The most unenviable distinction of all must be the distinction accorded to Donegal: the fatal crash capital of Ireland. Weekend after weekend, the sad stories repeat themselves. Young people thrown to their deaths when speeding drivers lose control and a vehicle ends up as tangled mess of steel, embedded in a concrete wall.
One of the most striking sights of a drive through that northern county is the roads studded with black, spiral tyre marks, evidence of anti-social driving on a wide scale. It is an accepted fact that there is a long-standing culture of anti-social driving in Donegal, to the extent that visitors are beginning to realise that a drive through the Inishowen peninsula is to take a needless risk on one’s life.
But how or why should Donegal be so different from anywhere else? One theory is that the isolation and remoteness of the place means that people take more chances and are less attentive to personal safety when public transport is as deficient as it is. Groups of friends are far more likely – as has been borne out by recent research – to cram into small, unsuitable cars following a night of socialising.
The worst single crash in the history of the State took place in 2010, when eight people were killed in a two-car crash on Inishowen. Seven passengers had piled into a car for a journey home – only the driver survived; the other death was that of a pensioner who was driving in the opposite direction. Two weeks ago, two young people were killed when a car carrying six crashed into a wall. None of the passengers, thrown from the rear of the car, were wearing a seatbelt.
There is an accepted culture of reckless driving around back roads in Donegal, made all the easier because young teenagers are able to source old scrap cars, from breakers’ yards, for as little as €100. These are vehicles consigned for scrap, often with defective brakes and steering, but with unscrupulous traders ever ready to sell on to a group of youngsters for a weekend of wild driving. Sometimes jokingly referred to as ‘company cars’, they get their name from the practice of youngsters chipping in €40 or €50 each to acquire one of these vehicles and to drive it for as long as it lasts.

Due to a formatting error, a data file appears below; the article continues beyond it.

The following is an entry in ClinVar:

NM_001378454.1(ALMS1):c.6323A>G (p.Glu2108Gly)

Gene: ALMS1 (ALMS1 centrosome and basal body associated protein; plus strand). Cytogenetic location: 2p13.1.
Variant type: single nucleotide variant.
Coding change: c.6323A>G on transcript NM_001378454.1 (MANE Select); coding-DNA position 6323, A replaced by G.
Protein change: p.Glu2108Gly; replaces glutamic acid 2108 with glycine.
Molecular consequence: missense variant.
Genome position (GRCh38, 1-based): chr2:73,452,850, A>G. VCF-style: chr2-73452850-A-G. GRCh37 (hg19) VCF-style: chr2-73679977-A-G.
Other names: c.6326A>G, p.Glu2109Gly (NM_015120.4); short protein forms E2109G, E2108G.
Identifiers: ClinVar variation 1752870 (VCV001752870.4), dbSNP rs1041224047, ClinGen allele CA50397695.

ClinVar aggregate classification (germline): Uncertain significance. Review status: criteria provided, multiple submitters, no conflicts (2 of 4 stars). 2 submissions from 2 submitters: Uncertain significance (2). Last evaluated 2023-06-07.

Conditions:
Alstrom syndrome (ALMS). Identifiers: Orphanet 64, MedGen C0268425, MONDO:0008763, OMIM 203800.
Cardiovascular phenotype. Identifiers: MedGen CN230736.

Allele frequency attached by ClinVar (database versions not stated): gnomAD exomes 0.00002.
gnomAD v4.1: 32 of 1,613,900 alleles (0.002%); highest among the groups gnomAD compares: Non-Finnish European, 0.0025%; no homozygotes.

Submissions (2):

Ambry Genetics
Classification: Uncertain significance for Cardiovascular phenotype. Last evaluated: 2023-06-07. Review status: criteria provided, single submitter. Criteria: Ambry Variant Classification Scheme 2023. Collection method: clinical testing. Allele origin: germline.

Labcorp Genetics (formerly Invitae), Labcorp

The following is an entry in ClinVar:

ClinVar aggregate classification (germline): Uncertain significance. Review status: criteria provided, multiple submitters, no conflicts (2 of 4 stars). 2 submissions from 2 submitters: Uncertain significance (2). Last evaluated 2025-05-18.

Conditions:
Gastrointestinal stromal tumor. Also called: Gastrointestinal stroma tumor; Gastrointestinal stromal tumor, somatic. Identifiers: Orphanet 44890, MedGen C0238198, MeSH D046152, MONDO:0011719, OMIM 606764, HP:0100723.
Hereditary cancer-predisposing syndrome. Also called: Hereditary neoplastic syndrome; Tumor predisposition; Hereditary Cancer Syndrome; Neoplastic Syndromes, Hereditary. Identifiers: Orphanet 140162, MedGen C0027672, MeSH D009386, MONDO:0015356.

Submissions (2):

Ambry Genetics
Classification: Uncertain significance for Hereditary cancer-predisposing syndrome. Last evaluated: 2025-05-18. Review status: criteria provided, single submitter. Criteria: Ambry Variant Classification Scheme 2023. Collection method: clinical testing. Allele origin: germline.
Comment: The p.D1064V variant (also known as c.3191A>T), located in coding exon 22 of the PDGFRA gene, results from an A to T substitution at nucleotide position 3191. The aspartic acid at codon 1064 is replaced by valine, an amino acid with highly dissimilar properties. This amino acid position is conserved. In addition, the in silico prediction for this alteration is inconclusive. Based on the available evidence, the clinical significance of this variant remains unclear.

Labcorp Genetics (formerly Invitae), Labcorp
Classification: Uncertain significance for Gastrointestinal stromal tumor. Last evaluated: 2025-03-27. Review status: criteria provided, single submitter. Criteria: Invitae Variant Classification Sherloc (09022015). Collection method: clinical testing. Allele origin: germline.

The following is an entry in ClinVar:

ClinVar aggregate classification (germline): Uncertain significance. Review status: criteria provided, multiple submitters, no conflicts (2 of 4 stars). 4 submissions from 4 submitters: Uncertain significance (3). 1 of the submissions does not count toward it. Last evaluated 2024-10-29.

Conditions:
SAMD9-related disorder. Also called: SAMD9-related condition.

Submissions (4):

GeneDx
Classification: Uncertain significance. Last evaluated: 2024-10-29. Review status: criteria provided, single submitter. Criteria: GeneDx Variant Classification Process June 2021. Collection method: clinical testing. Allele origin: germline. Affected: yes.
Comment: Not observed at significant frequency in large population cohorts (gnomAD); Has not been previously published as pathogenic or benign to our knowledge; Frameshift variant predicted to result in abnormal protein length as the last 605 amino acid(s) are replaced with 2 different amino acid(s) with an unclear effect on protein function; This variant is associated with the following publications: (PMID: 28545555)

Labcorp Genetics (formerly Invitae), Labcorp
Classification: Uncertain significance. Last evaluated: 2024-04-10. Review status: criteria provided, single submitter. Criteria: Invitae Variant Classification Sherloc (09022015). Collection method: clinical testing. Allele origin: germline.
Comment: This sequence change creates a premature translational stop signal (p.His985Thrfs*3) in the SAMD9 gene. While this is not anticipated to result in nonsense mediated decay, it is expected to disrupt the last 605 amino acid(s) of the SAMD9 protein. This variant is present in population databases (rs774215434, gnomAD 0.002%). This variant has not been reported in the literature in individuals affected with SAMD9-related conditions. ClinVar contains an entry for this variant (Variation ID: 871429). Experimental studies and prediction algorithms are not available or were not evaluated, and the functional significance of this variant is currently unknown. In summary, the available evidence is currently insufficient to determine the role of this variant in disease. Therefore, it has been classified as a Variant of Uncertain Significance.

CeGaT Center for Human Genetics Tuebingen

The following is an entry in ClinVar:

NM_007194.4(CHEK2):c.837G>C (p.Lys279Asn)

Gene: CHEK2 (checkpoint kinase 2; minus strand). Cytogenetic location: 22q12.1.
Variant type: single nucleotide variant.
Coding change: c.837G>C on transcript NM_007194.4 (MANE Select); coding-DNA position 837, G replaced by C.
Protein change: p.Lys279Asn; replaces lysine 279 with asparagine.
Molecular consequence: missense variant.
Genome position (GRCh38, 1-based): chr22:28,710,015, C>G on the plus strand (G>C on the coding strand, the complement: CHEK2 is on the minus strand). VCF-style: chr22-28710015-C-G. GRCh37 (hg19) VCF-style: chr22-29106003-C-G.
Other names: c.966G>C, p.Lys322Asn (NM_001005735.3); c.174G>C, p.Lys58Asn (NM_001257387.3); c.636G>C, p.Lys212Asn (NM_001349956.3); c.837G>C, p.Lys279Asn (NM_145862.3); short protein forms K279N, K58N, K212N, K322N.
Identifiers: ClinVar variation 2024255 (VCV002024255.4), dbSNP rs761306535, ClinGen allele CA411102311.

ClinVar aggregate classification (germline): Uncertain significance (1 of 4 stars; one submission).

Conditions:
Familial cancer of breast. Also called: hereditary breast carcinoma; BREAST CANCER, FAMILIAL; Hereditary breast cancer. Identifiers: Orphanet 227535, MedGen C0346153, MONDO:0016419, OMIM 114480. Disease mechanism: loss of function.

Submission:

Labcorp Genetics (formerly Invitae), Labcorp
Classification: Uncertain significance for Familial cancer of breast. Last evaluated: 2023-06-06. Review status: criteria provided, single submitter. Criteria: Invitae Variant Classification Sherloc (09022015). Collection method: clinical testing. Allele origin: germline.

And there is also a macho phenomenon whereby young drivers buy an illegal device to insert into the buckle of a seatbelt to ‘fool’ the vehicle into thinking the seatbelt is secured, and so bypass the beeping alert which normally sounds. In Donegal, some consider it chicken to wear a seatbelt.
In a desperate attempt to curb the rising number of fatalities on Donegal roads, the local authority has introduced a Pro Social Ireland programme. Designed for people who have come before the courts for driving offences, the initiative is a type of community service. The 12-hour module on road safety, over four sessions, can result in a licence being retained, or may prevent a jail sentence, if a judge is satisfied that an errant driver has fully complied with the course. And there are plans to extend the programme to Mayo, Sligo and Leitrim.
But one of the most intractable problems for road-safety officers is the mindless tendency among young, reckless drivers’ peers to glorify road crash victims as heroes. The not-uncommon spectacle of acquaintances performing donuts outside a graveyard as some sort of tribute to the deceased is a chilling indicator of how deeply embedded is the culture of anti-social driving.